1 Answer | Add Yours
I think that chapter 6 holds much in way of how Sophie is as both participant and reflective agent of her past. The narration of her past to Stingo reflects much in this light. There is confusion in her retelling, along with a sense of wanting to revise history. Stingo notes how her telling him the story of his past includes heavy doses of survivor's guilt along with inconsistencies. This helps to suggest that like all historical narration, our experiences of the past are biased by our living through it and with it. Certainly, as to be revealed later, Sophie paints the past with the brush of her own emotions about her role in it and having to live with the consequences of it. Stingo realizes much about Sophie's past and her character in the present as a result of the narration in the chapter. It is important and significant to note the inclusion of Weil's definition of survivor's guilt. This is important to understand not simply as part of Sophie's condition as historical narration, but also in her own being. The idea of "disgust" and "self- hatred" are important descriptors as they become extremely telling in how Sophie's characterization will form throughout the novel.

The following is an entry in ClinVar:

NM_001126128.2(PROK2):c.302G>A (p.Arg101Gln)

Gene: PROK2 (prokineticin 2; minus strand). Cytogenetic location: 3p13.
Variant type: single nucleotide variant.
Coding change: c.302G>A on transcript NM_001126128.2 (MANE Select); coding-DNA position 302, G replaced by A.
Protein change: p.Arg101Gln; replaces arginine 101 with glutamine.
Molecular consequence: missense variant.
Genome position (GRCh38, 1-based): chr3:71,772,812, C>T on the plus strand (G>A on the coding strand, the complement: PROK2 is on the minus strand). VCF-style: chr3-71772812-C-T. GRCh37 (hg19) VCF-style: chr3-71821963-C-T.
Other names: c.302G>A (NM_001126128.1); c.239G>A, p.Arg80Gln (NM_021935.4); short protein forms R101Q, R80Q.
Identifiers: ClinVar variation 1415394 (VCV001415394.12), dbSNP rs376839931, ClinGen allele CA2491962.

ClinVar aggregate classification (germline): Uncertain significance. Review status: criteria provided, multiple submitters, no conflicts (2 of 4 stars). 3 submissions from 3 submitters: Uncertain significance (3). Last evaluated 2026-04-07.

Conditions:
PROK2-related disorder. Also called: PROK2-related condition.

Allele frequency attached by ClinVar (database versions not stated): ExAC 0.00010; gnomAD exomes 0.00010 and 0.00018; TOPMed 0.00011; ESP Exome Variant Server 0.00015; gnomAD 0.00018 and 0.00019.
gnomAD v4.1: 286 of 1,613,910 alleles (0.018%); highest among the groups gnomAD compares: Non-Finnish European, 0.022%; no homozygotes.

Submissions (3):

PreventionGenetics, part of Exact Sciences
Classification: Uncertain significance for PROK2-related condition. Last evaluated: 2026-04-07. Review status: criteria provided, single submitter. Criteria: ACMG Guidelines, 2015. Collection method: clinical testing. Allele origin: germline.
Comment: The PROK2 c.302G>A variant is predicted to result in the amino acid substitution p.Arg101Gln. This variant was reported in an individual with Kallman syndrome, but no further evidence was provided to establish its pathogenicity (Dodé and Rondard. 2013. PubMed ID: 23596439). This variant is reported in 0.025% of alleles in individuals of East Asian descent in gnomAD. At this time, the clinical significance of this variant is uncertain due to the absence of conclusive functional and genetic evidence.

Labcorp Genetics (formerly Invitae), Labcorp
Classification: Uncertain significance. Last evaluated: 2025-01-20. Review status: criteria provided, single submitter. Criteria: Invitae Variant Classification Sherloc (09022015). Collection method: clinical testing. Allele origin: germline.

We’ve answered 318,917 questions. We can answer yours, too.Ask a question